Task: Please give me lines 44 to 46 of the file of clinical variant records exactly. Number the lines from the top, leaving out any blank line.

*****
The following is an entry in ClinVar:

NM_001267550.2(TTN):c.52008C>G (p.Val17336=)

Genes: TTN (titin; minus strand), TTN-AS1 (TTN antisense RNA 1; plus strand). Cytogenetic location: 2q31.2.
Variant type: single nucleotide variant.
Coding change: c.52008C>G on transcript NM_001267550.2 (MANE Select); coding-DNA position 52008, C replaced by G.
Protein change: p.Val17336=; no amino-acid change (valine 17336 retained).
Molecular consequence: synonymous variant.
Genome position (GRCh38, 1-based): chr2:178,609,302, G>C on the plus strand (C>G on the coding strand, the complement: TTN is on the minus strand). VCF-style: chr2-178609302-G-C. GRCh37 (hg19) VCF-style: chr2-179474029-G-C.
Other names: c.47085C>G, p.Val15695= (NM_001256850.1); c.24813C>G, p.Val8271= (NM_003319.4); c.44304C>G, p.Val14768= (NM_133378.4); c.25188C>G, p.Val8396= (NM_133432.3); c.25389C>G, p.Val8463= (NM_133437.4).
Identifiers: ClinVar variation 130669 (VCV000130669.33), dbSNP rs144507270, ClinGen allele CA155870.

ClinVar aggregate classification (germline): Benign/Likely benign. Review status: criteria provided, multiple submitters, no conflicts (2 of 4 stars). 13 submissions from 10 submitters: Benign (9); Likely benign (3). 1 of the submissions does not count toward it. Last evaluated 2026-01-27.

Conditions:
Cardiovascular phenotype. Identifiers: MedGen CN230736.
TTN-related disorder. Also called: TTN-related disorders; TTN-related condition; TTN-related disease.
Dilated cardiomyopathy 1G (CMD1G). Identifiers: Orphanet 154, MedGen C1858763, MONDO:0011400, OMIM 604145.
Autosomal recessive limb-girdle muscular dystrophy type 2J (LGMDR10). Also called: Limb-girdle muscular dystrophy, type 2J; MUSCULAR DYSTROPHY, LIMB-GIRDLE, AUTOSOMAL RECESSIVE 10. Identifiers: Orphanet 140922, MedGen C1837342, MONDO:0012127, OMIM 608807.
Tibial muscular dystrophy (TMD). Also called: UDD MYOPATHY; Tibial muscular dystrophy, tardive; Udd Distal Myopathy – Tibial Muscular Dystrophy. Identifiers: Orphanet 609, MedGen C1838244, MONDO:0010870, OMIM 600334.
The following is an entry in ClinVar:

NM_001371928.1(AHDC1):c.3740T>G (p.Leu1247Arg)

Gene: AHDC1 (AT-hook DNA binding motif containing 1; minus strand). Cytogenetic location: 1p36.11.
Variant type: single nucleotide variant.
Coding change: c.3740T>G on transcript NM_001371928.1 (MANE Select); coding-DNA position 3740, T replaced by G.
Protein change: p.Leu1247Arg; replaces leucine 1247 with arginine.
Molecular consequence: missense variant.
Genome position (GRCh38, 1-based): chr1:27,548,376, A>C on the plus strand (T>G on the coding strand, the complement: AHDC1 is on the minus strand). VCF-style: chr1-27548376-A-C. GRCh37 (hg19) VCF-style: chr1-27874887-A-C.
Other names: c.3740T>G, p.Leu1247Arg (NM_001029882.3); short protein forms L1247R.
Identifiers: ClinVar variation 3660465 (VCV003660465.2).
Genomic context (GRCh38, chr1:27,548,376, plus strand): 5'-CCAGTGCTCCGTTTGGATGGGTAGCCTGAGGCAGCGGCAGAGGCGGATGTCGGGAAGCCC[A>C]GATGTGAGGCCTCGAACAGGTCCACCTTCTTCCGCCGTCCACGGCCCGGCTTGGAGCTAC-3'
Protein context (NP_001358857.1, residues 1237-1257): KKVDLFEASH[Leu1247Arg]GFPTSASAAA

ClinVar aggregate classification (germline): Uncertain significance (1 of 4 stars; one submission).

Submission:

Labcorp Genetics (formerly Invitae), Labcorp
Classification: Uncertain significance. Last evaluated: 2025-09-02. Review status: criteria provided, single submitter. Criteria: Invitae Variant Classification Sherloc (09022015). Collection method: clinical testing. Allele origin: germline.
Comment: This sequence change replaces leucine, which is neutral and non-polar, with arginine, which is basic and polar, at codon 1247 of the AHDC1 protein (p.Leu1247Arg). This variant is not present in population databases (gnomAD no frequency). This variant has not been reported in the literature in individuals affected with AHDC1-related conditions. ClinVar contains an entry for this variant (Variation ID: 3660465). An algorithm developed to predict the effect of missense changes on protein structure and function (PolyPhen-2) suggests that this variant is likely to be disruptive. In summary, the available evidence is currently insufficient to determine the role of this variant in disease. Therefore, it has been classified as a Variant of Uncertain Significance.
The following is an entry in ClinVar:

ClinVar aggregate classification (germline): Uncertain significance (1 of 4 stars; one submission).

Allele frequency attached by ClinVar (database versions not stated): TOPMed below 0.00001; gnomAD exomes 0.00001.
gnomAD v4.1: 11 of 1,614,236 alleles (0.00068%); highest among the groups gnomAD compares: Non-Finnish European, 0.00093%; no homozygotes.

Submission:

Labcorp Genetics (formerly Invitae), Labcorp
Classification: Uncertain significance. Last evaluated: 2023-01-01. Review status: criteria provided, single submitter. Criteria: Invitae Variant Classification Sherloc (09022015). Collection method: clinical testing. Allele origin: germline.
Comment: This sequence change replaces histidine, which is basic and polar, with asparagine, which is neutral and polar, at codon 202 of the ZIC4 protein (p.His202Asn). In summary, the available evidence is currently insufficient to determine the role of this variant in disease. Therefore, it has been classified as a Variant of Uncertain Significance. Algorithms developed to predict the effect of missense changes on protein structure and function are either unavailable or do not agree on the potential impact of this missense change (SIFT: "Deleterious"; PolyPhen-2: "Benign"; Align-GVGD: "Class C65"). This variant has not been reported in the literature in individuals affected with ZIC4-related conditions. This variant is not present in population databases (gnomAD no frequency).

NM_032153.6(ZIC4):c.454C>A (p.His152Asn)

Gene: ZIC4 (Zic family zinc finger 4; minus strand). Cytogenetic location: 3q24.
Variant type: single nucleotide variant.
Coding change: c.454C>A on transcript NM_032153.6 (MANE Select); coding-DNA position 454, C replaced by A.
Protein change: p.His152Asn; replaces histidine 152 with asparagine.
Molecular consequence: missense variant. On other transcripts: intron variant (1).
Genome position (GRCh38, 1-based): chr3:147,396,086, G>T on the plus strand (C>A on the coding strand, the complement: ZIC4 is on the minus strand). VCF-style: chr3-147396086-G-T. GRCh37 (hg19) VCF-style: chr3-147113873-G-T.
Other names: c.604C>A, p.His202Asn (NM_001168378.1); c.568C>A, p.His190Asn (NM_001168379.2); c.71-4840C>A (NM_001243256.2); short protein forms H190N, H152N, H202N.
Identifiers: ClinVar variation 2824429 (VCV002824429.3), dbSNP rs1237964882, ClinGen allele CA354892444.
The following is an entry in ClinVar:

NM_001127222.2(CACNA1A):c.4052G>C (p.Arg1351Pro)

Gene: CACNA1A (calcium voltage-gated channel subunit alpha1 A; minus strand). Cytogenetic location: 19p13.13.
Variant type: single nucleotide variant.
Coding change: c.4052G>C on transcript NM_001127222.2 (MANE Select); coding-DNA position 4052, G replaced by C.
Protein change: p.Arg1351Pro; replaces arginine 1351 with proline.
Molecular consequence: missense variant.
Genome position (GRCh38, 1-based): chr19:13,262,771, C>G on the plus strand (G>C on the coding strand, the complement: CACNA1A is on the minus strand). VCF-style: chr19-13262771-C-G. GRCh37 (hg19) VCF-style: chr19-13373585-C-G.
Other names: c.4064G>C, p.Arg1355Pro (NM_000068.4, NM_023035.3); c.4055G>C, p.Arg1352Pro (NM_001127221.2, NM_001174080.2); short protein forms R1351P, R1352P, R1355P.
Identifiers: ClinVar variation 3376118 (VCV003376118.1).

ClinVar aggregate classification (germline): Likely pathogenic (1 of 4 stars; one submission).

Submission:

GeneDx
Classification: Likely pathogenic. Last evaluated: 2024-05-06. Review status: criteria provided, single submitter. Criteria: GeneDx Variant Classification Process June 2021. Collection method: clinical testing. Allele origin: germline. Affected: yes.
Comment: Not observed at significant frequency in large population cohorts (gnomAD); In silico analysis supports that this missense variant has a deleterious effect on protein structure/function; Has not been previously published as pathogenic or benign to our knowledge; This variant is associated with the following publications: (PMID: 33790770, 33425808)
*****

Gene: ZIC4 (Zic family zinc finger 4; minus strand). Cytogenetic location: 3q24.
Variant type: single nucleotide variant.
Coding change: c.454C>A on transcript NM_032153.6 (MANE Select); coding-DNA position 454, C replaced by A.